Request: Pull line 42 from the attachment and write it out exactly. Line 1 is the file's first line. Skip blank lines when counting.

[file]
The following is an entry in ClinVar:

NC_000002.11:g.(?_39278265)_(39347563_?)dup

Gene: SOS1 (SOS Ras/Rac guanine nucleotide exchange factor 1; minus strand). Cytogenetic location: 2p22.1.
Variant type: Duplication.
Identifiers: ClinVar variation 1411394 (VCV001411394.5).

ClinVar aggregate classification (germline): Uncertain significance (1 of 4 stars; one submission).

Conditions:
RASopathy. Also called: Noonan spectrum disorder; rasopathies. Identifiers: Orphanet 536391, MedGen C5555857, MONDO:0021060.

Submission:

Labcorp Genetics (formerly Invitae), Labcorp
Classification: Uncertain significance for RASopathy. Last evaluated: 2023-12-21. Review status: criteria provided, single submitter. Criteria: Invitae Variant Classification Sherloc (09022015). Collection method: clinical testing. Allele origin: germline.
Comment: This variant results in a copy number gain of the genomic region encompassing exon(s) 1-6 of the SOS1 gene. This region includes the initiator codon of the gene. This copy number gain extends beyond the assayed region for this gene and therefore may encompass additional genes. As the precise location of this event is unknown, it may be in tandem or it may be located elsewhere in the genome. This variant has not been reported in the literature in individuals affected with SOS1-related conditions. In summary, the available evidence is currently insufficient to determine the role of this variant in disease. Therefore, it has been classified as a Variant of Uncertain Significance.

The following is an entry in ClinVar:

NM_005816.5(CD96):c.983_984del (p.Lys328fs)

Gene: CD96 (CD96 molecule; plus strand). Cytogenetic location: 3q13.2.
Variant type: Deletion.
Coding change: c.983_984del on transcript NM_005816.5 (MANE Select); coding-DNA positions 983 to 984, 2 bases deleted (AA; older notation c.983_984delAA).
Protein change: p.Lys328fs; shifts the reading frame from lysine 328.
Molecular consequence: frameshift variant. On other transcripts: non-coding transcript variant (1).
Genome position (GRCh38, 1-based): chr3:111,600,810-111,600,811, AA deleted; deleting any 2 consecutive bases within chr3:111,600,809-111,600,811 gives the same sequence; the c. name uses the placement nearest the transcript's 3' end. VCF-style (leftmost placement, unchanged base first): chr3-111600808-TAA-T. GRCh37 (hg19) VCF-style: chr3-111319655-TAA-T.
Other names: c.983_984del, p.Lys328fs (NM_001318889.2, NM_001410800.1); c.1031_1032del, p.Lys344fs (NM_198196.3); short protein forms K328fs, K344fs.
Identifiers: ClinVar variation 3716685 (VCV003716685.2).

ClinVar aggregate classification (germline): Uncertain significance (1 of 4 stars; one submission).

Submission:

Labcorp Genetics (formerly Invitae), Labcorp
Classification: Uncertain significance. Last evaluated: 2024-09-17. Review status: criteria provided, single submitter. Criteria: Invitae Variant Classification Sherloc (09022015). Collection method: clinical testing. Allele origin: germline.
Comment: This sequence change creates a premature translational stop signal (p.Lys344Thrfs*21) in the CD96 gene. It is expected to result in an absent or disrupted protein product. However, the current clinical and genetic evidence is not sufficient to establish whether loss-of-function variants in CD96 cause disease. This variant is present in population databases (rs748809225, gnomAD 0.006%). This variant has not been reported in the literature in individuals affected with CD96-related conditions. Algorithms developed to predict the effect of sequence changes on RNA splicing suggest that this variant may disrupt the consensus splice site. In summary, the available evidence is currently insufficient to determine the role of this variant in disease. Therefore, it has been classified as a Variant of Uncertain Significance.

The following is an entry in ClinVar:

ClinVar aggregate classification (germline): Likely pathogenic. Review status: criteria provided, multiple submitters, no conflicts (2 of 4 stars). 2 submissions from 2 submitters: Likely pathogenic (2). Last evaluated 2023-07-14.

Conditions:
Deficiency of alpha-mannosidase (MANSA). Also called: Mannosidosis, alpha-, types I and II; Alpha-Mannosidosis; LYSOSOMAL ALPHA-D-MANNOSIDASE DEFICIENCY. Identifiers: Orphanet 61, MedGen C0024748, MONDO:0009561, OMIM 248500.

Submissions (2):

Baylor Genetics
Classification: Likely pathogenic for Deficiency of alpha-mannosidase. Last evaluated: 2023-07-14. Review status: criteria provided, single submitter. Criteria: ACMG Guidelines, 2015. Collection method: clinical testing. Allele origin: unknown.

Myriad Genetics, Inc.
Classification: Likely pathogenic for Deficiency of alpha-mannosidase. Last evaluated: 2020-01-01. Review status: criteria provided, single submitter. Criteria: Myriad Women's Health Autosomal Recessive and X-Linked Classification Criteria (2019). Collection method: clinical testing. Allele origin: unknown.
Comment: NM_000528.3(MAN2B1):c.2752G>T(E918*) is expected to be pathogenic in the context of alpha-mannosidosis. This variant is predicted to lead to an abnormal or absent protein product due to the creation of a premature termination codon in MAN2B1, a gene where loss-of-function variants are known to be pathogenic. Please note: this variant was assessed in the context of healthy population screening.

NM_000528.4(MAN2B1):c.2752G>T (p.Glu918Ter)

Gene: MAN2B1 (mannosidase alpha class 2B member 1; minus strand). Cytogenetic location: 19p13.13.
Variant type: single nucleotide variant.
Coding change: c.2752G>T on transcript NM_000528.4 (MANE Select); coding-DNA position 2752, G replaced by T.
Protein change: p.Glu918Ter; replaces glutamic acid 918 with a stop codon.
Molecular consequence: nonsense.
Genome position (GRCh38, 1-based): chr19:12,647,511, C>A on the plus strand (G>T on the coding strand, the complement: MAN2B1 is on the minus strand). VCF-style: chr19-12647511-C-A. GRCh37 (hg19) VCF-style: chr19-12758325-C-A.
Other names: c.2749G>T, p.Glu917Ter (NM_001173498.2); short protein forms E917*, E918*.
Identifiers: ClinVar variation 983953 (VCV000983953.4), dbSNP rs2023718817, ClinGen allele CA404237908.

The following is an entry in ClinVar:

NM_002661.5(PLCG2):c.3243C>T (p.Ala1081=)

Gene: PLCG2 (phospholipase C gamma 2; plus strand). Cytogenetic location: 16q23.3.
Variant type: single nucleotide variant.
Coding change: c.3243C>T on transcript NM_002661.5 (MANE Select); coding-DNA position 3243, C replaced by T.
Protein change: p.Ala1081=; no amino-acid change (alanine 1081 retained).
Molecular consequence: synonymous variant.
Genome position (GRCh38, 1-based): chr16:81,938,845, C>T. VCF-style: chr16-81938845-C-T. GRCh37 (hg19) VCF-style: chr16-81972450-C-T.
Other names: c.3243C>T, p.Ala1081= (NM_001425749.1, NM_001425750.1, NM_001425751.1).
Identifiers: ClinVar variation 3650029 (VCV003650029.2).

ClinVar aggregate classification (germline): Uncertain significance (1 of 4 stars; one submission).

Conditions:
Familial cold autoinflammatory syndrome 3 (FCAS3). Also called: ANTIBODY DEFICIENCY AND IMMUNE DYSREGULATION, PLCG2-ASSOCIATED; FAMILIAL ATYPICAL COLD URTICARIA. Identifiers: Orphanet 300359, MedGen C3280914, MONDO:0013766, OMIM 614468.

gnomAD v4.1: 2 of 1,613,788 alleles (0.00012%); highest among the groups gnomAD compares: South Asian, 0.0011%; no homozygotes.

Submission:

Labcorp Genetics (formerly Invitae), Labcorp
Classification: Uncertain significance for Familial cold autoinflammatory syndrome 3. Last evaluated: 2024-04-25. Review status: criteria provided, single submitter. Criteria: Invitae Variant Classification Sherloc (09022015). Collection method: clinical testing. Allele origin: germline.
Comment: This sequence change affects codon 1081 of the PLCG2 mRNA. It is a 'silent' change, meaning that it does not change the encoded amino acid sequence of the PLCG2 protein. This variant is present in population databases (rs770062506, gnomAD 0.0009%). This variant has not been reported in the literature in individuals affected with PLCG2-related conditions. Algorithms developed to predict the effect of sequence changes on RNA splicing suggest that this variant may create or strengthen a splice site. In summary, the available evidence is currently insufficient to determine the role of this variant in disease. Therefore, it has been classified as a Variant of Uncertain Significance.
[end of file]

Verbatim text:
Protein change: p.Glu918Ter; replaces glutamic acid 918 with a stop codon.